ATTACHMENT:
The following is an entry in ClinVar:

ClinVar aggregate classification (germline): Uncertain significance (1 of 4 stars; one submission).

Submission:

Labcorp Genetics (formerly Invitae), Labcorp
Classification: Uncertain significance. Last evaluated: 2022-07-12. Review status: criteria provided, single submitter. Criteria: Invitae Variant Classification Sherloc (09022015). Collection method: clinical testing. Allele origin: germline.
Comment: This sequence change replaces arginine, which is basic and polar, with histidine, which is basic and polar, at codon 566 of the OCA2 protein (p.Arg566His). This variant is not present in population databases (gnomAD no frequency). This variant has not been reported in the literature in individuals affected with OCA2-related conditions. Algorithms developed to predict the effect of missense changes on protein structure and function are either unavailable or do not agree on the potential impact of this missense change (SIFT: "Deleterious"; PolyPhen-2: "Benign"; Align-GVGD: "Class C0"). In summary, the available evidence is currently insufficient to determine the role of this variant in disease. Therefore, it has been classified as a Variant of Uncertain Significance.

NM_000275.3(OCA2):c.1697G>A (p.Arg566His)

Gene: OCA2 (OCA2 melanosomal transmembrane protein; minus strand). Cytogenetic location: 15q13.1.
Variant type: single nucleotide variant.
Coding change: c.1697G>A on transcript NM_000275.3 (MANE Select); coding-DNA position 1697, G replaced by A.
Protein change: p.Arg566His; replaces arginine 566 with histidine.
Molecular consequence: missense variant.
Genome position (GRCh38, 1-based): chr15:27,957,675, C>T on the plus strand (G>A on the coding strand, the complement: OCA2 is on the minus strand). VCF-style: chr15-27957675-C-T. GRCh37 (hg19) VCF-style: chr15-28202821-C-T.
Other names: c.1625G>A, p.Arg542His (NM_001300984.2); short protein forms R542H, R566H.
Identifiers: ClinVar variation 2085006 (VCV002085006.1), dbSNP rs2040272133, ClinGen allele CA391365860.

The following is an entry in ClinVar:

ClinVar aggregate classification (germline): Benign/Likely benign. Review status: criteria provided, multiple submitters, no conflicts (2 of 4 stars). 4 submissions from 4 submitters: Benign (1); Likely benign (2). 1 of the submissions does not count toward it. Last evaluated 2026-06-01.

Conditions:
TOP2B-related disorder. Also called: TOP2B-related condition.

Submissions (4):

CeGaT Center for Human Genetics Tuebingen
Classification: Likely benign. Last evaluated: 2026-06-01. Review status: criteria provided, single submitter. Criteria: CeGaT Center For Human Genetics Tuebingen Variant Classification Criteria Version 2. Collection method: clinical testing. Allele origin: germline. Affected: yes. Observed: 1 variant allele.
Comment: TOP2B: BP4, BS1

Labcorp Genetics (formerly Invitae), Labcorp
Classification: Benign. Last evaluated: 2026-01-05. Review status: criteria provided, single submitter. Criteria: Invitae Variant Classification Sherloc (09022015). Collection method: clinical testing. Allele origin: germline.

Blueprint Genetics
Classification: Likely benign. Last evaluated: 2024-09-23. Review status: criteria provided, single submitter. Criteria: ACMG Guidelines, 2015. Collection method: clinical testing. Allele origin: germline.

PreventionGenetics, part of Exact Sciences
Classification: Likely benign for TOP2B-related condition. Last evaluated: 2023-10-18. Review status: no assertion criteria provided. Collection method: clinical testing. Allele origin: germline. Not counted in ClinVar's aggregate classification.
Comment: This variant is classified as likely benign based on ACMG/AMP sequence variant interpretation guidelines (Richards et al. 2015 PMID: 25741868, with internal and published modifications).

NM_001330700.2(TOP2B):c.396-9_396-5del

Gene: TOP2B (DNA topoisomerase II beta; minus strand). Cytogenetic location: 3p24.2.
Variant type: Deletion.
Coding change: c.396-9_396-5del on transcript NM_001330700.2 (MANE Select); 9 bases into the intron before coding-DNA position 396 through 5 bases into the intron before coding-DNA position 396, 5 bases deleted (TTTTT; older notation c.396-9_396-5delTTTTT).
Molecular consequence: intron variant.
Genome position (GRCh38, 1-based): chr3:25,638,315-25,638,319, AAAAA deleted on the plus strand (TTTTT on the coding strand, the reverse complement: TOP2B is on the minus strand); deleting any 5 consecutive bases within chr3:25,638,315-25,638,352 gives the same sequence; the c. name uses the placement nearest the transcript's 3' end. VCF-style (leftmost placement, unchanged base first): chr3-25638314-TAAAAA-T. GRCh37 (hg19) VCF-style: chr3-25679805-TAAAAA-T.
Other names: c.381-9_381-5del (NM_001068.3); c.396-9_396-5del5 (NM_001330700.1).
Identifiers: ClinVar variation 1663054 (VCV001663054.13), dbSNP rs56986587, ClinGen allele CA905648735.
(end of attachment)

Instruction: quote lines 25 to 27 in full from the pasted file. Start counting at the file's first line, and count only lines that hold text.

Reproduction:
Classification: Benign. Last evaluated: 2026-01-05. Review status: criteria provided, single submitter. Criteria: Invitae Variant Classification Sherloc (09022015). Collection method: clinical testing. Allele origin: germline.

Blueprint Genetics
Classification: Likely benign. Last evaluated: 2024-09-23. Review status: criteria provided, single submitter. Criteria: ACMG Guidelines, 2015. Collection method: clinical testing. Allele origin: germline.